A new global movement to spare the world’s tropical forests from complete destruction – in the name of fighting global warming – is known by its acronym, REDD+. The idea of reducing emissions from deforestation and forest degradation is energizing and/or agitating people around the world, from conservation organizations, to grassroots networks, to environment ministries to corporate boardrooms. At annual United Nations climate talks, it is one of the major items on the negotiating table; an estimated 15 percent of all greenhouse gas emissions are attributed to forest destruction.
For many concerned about the world’s fast-disappearing forests, REDD+ holds much promise. The idea is to store carbon in forest soils and plants rather than in the atmosphere, where too much of it is warming the planet. To do this at a global scale, delegates are negotiating a system to reward tropical countries that can demonstrate fewer tons of carbon released from the forest than would have been the case under ‘business as usual’ management. Many have high hopes that this will be the engine needed to save the planet’s remaining tropical forests. However, high hopes will mean little unless the forests of the region are better managed.
“What we need to do is spend less time in the REDDisphere, and more time on the ground.” says RAFT Chief of Party Jack Hurd. A lot of people are talking about the many elements of a global REDD+ system. “What we aren’t talking about,” adds Hurd, “is actually reducing deforestation and forest degradation.”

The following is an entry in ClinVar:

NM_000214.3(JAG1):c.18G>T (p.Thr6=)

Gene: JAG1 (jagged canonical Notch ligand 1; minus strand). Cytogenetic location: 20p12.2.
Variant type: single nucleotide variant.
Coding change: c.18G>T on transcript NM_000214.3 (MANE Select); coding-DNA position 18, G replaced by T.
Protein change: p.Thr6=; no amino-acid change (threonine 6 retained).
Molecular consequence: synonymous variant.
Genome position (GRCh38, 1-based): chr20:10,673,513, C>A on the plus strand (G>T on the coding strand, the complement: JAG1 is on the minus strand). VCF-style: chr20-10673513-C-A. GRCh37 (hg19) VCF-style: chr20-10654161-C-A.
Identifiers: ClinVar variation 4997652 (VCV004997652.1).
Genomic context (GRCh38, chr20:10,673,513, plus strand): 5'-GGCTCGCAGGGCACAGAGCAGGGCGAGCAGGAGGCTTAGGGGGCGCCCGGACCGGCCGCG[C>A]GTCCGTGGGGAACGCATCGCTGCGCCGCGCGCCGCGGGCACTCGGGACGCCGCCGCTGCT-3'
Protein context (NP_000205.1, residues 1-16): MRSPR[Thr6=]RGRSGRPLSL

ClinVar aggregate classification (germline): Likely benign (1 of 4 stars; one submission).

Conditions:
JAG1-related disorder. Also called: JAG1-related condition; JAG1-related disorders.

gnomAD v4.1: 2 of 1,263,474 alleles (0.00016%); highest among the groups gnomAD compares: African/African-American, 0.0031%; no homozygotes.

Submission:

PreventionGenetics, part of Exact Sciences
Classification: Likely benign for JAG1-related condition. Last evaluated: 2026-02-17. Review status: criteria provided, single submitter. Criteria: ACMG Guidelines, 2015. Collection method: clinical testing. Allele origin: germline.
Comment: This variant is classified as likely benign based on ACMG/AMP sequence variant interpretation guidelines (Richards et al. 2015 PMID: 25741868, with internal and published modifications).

In Asia and the Pacific, grounding hopes for REDD+ in demonstrated improvements in forest management is the work of an innovative forest program called Responsible Asia Forestry and Trade (RAFT). RAFT is designed to improve forest management and bring transparency to the tropical timber trade in the region. The program’s work on REDD+ is focused on three areas: research to quantify the carbon benefits of better forest management, a region-wide REDD ‘learning network’, and getting media in Asia and the Pacific engaged in forests and climate change.
On the question of forests and carbon, RAFT has its sights fixed clearly on the ground, where you find forests growing. RAFT’s message is simple: if there is no responsible forest management, especially in commercial timber concessions, there can be no real progress in fighting destructive climate change.